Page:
Why mobile security is the most critical initiative today

Today our lives are inextricably tied to our mobile devices. We use them just like mini-computers, handling sensitive personal and work-related matters throughout the day. This trend is concerning because mobile devices were not designed with security in mind and are now arguably the biggest threat to both consumer and enterprise security.

Just like we have seen with the evolution of computer threats, cybercriminals are catching onto the new opportunities mobile presents. This past year, we have witnessed a dramatic spike in mobile-first cyberattacks like social media and SMS phishing, malicious apps and even robocalls. These attacks are also only going to increase with the bring your own device workplace.

Why mobile security is the most critical initiative today? Read on..

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In News:Eurograbber malware stolen 36M Euro

The following post gives a news story on how a mobile malware could rob the customers few million Euros, mostly in Europe. Given the banking scenario in India, suck attack could possibly create havoc for Indian consumers. Many banks in India, depend on an SMS for second factor authentication. This malware very well defeats the mechanism. Banks in India, beware.

Read on the news story..

eurograbber2Zeus, a name that security experts know very well, it’s one of the most prolific and dangerous malware of the history. In the years several versions have been detected, it’s one of the first malware for which it has been applied an excellent business model that made possible its evolution in cybercrime, unique constant is the monetization process based on the exploit of bank accounts.

Last version detected of Zeus botnet has been successful in the theft of about $47 million from European banking customers in the past year according revelation of security experts from Check Point and Versafe that discovered a sophisticated offensive.

The researcheres discovered a multi-dimensional and targeted attack, named “Eurograbber”, that stole an estimated 36+ million Euros from more than 30,000 bank customers from multiple banks across Europe. The attacks were originated in Italy and rapidly spread to other countries of UE such as Spain, Germany and Holland.

The attack described in a report released by the security vendors was based on the diffusion of a malware, directed at PCs and mobile devices, that is able to defeat the two-factor authentication process implemented by banks by intercepting bank messages sent to victims’ phones.

The attacks have exploited Android and Blackberry OSs confirming the great interest of cybercrime in the use of new channels, such as mobile and social media, to spread cyber threats. The malware has been designed to attack wide audience infecting both corporate and private banking users and illicitly transfer funds out of customers’ accounts in amounts ranging from 500 to 250,000 Euros each.

The schema of attacks is usual, the victim clicks on a malicious link received via an email as part of a phishing attempt, installing customized variants of the Zeus,SpyEye, and CarBerp Trojans. Infection could also happens either during internet browsing or clicking on a link inside a social network.During first visit to bank web site the malware intercepts the dialogue requesting to the user to enter a valid mobile phone number for authentication purpose and to validate successive transactions. Eurograbber would offer a “banking software security upgrade” that would infect victims’ phones with the mobile version of Zeus, ZITMo (Zeus in the mobile”) that is equipped with a function to intercept the bank’s sms message that include bank’s transaction authorization number (TAN).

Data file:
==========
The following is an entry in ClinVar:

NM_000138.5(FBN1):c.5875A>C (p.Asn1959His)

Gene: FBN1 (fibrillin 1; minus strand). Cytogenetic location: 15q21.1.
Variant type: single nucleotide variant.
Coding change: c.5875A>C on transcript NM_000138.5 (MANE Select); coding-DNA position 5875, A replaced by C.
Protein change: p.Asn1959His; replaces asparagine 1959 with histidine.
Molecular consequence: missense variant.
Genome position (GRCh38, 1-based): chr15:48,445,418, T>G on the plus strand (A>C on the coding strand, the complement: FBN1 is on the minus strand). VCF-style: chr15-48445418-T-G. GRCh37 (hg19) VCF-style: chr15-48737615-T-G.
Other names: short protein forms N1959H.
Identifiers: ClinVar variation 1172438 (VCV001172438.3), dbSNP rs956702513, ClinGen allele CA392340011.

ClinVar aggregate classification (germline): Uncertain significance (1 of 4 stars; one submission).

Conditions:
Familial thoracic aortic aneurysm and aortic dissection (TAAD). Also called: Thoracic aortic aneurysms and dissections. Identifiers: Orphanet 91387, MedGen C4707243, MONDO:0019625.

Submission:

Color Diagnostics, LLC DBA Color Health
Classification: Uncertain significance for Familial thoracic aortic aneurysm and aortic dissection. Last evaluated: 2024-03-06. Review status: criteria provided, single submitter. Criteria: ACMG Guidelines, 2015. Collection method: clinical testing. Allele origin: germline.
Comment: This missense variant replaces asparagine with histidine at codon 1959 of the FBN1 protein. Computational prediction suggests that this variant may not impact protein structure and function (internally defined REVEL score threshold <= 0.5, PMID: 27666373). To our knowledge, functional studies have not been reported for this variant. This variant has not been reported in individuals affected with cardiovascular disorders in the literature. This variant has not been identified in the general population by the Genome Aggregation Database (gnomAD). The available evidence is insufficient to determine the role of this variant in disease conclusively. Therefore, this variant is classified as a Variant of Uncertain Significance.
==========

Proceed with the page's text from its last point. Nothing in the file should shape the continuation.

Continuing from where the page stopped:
In the following picture is proposed the SMS message (Italian ver.) sent to an Italian customer’s mobile device that contains a malicious link to the upgrade for the online banking security software. Clicking on this link user installs the Eurograbber Trojan on the his mobile device.

“Simultaneous with the SMS being sent to the bank customer’s mobile device, the following message appears on the customer’s desktop instructing them to follow the instructions in the SMS sent to their mobile device in order to upgrade the system software to improve security”

To improve security of the operations, banking implemented a 2-factor authentication mechanism validating identity of the clients and the integrity of transactions with introduction of a special code. When the bank customer starts an online banking transaction, the bank sends a TAN via SMS to the customer’s mobile device. The customer then confirms and completes operation entering the TAN code in the online form proposed by banking service.

Once capture the TAN number the malicious code is able to steal funds from victim’s bank account. The collections of infected machines is managed by an efficient Command & Control (C&C) server infrastructure described in the report:

“In order to facilitate such a sophisticated, multi-stage attack, a Command & Control (C&C) server infrastructure had to be created. This infrastructure received, stored and managed the information sent by the Trojans and also orchestrated the attacks. The gathered information was stored in an SQL database for later use during an attack. In order to avoid detection, the attackers used several different domain names and servers, some of which were proxy servers to further complicate detection. If detected, the attackers could easily and quickly replace their infrastructure thus ensuring the integrity of their attack infrastructure, and ensuring the continuity of their operation and illicit money flow.”